Since 2005, HEC has focused on making the organization more Hoosier in another sense: by engaging with activists, volunteers and other allies throughout the entirety of the state, rather than just in the Council's home city of Indianapolis. The Council first attempted to expand its reach by establishing a network of regional councils, outposts of HEC throughout the state that would offer educational programs and technical advice on the ground.
The councils haven't been successful for several reasons, not limited to lack of staff support, lack of funding and Kharbanda's rebranding effort.
One former HEC board member, Judy Berkshire, resigned last fall after two of her core interests - regional councils and a grassroots educational initiative - fell by the wayside. She feels that HEC remains an Indianapolis-based organization, and that current leadership is no longer concerned about incorporating voices from throughout the state.
HEC also eliminated door-to-door canvassing in an attempt to better allocate resources, with outreach now being conducted via phone, email and other more tech-savvy tools.
Kharbanda doesn't think he's abandoned the people, though. He notes that HEC spends more than 80 percent of its funds on education programs, with less than 20 percent going to lobbying, as defined by state statute.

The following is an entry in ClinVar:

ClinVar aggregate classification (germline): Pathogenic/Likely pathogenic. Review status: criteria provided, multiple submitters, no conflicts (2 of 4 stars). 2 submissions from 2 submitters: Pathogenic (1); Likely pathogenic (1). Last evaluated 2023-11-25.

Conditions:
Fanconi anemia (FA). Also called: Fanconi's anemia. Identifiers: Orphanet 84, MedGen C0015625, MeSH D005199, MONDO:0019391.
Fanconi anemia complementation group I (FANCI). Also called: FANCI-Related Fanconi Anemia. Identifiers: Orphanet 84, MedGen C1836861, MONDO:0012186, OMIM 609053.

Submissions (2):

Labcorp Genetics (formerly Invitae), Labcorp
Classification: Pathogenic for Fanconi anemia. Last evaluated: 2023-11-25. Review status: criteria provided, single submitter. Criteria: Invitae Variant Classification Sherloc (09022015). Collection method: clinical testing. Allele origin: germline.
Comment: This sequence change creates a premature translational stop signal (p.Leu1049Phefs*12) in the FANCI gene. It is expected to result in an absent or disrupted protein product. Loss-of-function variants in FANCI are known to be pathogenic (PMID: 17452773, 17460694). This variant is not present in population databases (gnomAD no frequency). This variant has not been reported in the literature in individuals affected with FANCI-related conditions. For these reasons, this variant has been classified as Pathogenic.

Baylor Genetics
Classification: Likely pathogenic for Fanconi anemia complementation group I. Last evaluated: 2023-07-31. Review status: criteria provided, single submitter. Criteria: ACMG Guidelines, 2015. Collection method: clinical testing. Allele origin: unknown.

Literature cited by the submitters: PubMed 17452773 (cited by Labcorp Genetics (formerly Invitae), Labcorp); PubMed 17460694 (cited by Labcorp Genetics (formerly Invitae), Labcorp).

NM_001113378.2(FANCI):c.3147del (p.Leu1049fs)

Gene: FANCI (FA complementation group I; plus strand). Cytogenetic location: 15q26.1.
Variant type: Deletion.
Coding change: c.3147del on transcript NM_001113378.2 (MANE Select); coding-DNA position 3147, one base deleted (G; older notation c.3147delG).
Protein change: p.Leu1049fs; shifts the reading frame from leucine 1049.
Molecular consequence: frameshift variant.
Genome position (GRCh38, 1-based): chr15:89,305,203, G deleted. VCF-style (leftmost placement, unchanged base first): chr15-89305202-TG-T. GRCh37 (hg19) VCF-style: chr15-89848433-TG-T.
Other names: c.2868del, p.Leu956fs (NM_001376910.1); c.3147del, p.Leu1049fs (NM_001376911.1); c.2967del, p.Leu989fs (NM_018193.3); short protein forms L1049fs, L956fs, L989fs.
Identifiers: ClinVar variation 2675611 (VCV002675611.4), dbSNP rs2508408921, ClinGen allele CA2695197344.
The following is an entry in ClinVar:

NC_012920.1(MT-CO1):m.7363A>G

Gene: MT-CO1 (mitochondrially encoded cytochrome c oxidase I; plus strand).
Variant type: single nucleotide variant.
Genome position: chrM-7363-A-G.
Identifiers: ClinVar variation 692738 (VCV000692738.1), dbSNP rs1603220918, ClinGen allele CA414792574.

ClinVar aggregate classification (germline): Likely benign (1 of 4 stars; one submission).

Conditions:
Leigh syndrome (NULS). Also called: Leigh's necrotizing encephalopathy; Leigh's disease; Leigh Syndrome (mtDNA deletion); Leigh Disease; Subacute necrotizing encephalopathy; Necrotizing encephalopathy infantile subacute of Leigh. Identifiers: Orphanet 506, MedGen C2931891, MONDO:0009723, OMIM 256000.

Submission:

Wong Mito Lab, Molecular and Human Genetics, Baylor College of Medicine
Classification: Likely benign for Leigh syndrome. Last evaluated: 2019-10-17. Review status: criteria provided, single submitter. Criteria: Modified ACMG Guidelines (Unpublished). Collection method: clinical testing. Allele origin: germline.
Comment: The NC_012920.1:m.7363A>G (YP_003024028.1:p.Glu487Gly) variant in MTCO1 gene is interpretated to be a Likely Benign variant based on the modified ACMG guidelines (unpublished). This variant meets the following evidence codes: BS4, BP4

"That's because we have so many people that we can engage and gradually pivot towards becoming green citizens," Kharbanda says. "They may be slowly on the march towards becoming green consumers - being more thoughtful in their choice of automobiles or their choice of appliances - and eventually through engagement, in which we accept where people are on their journey to becoming green and provide them credible information in a way that really engages them, then we can move them to being green citizens, where they can make a much bigger impact."
Kharbanda says one success as a result of the new direction of HEC came in convincing conservative Republican state senator Dennis Kruse to become the sponsor of a renewable electricity standard bill. Kruse has land with good wind resource potential and has an interest in installing household- or barn-scale wind turbines. That got him thinking about renewable energy -- and the Hoosier Environmental Council was there to talk to him about it. The no-pressure, no-blame, newly-reconstituted HEC, with a personable, smart, young new director at the helm.